Docklands News

Half of all mortgages go to first-timers

Research from the Yorkshire Building Society shows that half of all homes bought with a mortgage last year went to first-time buyers. The analysis shows that 367,038 first-time buyers used mortgages in 2018, compared to 193,300 in 2008 and a peak of 402,800 recorded in 2006. Yorkshire Building Society says first-time buyers represent 50% of all homes bought with a mortgage, marking the highest proportion since 1995. The researchers said the figures suggest government initiatives such as Help to Buy Isas and stamp duty relief have had a positive impact.

Daily Mail )01/01/2019)

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London boroughs join forces to help near-homeless

Local Government Secretary James Brokenshire has announced that London boroughs are to join forces to provide thousands of extra properties for families on the edge of homelessness. The scheme is backed by almost £38m of funding from the Government's £1.2bn strategy to address rough sleeping. The Capital Letters initiative is designed to end competition between areas for the best accommodation, and is expected to help more than 35,000 households in Greater London out of homelessness over three years. So far 11 London boroughs have signed up - including Tower Hamlets, Croydon and Ealing - but it is hoped more will join in the future.

The Guardian (30/12/2018)   The Times (30/12/2018)   

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House price growth slows to five-year low

UK house price growth has hit a five-year low, according to the Office for National Statistics, with London weathering the lowest annual growth in the country at -1.7%. Annual growth in October was 2.7% in England, slowing from 3% in September, while average prices fell by 0.2% between September and October, taking the average UK house price to £231,000. The strongest annual growth (4.9%) was recorded in the North West, while growth in the North East dropped to -0.1%. The average house price rose annually in Wales by 3.8% to reach £161,000; by 4.4% in Scotland to £152,000; and 4.8% in Northern Ireland to £135,000. Industry experts blamed the tough climate on continued Brexit uncertainty. Landbay chief executive John Goodall added: “Combine this with the traditional seasonal slowdown, alongside historically low levels of transactions, and stagnant house price growth really is no surprise.”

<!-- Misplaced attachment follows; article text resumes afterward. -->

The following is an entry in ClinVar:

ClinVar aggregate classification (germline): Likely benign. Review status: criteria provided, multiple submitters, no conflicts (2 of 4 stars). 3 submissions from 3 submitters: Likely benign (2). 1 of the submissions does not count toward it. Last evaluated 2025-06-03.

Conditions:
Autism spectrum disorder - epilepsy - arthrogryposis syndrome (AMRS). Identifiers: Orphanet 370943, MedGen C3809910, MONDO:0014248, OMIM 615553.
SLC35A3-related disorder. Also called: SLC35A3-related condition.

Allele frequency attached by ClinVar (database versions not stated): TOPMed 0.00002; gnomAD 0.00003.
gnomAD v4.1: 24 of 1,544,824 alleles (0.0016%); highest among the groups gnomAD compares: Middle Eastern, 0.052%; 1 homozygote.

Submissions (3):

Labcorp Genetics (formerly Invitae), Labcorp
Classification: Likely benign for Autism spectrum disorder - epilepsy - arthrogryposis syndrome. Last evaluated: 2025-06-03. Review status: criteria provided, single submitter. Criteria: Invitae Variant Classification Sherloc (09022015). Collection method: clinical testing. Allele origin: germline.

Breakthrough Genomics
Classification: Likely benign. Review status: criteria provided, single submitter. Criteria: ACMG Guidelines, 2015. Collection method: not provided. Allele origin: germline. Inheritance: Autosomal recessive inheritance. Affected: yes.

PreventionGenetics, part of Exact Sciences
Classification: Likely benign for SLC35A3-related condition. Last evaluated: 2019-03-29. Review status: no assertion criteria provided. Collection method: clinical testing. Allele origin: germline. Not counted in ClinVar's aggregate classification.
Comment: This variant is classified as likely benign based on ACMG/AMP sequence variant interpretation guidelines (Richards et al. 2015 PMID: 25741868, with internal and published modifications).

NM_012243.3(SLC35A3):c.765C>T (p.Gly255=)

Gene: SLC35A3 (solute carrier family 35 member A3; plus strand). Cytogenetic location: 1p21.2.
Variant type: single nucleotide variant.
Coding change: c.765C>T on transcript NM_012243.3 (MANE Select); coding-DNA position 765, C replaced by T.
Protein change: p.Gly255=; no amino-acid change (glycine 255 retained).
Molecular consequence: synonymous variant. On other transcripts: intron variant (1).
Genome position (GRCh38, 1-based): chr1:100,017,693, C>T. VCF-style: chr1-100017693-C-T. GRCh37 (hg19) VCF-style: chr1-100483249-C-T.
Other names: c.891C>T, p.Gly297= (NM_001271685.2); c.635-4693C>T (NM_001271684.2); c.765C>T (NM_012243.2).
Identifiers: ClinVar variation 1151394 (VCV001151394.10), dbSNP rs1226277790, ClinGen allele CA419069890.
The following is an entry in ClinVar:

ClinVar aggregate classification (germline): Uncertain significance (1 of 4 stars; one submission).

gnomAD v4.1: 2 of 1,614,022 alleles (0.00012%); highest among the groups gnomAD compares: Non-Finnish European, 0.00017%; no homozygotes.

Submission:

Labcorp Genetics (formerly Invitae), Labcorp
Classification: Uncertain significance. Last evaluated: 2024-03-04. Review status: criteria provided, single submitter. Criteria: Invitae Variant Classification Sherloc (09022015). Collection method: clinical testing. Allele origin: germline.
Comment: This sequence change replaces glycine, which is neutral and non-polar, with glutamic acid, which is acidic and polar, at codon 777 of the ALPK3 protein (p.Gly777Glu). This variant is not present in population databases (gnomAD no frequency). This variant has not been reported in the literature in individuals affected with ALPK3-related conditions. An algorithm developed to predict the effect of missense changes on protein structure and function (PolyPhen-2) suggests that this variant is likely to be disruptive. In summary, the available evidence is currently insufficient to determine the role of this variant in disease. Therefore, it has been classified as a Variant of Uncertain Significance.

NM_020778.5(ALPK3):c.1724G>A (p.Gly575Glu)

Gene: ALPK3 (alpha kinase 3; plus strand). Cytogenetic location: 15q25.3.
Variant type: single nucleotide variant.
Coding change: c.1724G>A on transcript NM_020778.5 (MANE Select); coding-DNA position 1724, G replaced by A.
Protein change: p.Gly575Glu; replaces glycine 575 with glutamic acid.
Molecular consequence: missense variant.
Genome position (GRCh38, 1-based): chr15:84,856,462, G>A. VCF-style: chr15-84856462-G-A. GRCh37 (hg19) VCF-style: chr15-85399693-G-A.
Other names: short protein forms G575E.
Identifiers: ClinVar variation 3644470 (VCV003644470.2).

Source: The Daily Telegraph   (20/12/2018)

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House price growth grinds to a halt – Hometrack

London is on course to end the year with house prices lower for the first time in a decade, as analysis by Hometrackshows prices in the capital have dipped by 0.1% over the past 12 months. The last time London house prices fell was during the financial crisis of 2008, when they tumbled 13.2%. While prices have since risen annually, Hometrack expects that to change, with a 2% fall forecast for next year. Its UK cities house price index shows house price inflation across Britain’s cities has fallen to 2.6%, with Bournemouth recording the sharpest annual slowdown, rising just 2.3% after recording gains of more than 5% the previous year. Only four cities recorded higher rates of house price growth than a year ago — Manchester, Liverpool, Cardiff and Newcastle – while Edinburgh is the city with the fastest price growth, at 6.6%.

Source: The Times (19/12/2018)

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Waterfront premiums remain strong

Riverside homes in London attract a price premium of 30%, according to data from Knight Frank. "Even in a depressed market, due to their position and scarcity, a frontline waterfront property will face strong demand," said Liam Bailey, global head of research at Knight Frank. Globally, however, London is ninth on the list of waterfront premiums – the highest premium worldwide can be found in Sydney, where waterside properties sell at 89% more than those inland.

Source:   City AM (21/12/2018)

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Four-bed homes premium for Londoners

New research from Savills reveals that a four-bedroom house in London now costs almost £1m — an average of £990,000. The figures are based on the assumption that a London owner selling a three-bed home will have made £440,000 in equity over 10 years. "Even with equity, a leap from one London property size to another is enormous," says Sara Ransom, managing director of Stacks London Property Search. She explains that most areas of the capital suffer from a dearth of supply between a standard terrace and a much bigger house.

Source:   The Sunday Times (16/12/2018)

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